Tokyo gets OK to create university despite faculty friction

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A government panel effectively gave the go-ahead Tuesday for the Tokyo Metropolitan Government’s plan to create a new public university next April by integrating four existing institutions, though not all the schools’ teachers appear to be on the same page.

The panel, operating under the education ministry, urged the metropolitan government to work closely with the four — Tokyo Metropolitan University, Tokyo Metropolitan Institute of Technology, Tokyo Metropolitan University of Health Sciences and Tokyo Metropolitan College — to create the new university, particularly the faculty lineup.

The metropolitan government will start distributing entrance application forms next month, after the Education, Culture, Sports, Science and Technology Ministry officially approves the school’s launch.

The project has caused friction between the metropolitan government and professors at TMU since the plan was unveiled in August 2003. The professors have charged that the metropolitan government does not respect the autonomy of the faculty members.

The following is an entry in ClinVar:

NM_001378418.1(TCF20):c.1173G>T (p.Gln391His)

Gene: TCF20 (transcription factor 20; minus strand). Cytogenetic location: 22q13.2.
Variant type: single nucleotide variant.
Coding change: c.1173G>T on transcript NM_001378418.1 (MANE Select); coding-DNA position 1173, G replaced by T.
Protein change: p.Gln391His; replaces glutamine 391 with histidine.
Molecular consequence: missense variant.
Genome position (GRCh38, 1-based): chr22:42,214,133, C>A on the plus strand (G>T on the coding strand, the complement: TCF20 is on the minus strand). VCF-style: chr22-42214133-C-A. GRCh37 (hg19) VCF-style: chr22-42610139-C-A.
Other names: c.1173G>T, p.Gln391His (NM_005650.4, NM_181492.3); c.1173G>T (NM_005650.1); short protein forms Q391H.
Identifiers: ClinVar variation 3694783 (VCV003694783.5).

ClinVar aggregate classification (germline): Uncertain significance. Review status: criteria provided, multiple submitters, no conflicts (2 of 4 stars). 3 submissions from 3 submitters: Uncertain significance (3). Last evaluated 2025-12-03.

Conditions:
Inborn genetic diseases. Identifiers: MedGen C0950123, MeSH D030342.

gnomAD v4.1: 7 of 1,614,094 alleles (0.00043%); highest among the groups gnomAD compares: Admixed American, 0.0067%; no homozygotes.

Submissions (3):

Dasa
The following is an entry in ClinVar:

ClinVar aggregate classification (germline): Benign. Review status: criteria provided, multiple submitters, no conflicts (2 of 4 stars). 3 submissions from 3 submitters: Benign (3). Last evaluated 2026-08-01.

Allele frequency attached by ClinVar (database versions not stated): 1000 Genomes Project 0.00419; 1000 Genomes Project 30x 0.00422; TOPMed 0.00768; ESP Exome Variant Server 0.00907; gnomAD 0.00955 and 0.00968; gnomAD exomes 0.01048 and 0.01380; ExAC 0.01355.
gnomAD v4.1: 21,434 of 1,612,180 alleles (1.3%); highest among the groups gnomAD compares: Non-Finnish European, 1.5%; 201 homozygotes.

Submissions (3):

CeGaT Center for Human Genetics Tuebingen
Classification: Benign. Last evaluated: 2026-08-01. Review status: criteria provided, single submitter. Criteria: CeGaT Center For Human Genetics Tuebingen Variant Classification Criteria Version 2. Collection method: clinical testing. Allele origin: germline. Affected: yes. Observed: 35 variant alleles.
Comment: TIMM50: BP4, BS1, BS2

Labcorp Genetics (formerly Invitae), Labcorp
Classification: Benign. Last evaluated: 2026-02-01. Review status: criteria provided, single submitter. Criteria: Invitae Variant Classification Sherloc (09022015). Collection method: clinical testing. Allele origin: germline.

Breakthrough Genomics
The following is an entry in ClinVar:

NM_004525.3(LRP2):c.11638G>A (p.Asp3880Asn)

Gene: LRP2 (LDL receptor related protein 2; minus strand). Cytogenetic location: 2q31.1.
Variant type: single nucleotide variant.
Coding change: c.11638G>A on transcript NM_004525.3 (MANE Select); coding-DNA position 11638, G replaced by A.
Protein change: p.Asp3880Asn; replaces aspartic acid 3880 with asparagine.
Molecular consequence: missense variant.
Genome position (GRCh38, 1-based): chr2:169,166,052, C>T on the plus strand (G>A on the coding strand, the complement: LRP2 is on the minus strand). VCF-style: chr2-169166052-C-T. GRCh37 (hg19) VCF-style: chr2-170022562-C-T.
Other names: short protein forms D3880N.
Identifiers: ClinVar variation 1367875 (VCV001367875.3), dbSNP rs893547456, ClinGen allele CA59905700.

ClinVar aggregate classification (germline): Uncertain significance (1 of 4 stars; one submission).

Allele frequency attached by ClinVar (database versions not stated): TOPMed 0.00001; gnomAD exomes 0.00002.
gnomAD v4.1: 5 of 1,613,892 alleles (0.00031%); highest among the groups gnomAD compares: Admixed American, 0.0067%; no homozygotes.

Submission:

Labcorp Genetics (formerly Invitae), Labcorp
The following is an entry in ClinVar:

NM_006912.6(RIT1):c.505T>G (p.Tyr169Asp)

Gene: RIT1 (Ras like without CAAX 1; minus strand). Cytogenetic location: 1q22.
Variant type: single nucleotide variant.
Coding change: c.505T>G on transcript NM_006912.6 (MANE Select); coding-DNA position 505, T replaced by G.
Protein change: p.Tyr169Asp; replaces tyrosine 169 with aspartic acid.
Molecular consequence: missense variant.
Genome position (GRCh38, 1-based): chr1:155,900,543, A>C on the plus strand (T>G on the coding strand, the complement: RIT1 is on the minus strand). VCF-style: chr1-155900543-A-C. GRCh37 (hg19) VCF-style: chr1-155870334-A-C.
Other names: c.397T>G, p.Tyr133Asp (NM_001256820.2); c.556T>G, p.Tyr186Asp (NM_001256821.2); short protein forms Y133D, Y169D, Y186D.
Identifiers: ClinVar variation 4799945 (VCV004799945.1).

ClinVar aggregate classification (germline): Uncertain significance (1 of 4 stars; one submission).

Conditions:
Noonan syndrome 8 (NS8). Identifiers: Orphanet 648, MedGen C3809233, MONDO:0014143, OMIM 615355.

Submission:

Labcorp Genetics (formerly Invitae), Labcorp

The standoff between some teachers and the metropolitan government delayed the latter’s initial plan to get ministry approval by the end of July.

About 20 TMU professors eventually refused to agree to teach at the new university.

One of them, Motoi Hatsumi, said integrating the four universities should be postponed by one year because the metropolitan government had yet to discuss the matter fully with all faculty members.

Waseda conforms

Waseda University held its first ever September entrance ceremony Tuesday for about 390 graduate and undergraduate students as part of its efforts to follow the international standard, university officials said.